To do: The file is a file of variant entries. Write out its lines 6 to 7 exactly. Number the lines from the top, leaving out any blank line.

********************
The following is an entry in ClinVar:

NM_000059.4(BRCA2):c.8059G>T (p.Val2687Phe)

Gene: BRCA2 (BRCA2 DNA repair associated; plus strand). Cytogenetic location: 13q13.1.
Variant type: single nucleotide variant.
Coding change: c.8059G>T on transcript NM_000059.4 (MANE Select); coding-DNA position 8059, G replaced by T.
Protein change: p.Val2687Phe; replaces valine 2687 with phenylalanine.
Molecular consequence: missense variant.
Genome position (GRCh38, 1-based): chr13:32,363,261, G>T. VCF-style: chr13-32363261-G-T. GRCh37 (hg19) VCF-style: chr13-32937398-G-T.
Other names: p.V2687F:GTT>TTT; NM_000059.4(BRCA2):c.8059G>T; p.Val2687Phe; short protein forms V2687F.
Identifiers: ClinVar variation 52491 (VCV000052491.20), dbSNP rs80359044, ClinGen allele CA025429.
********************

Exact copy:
Protein change: p.Val2687Phe; replaces valine 2687 with phenylalanine.
Molecular consequence: missense variant.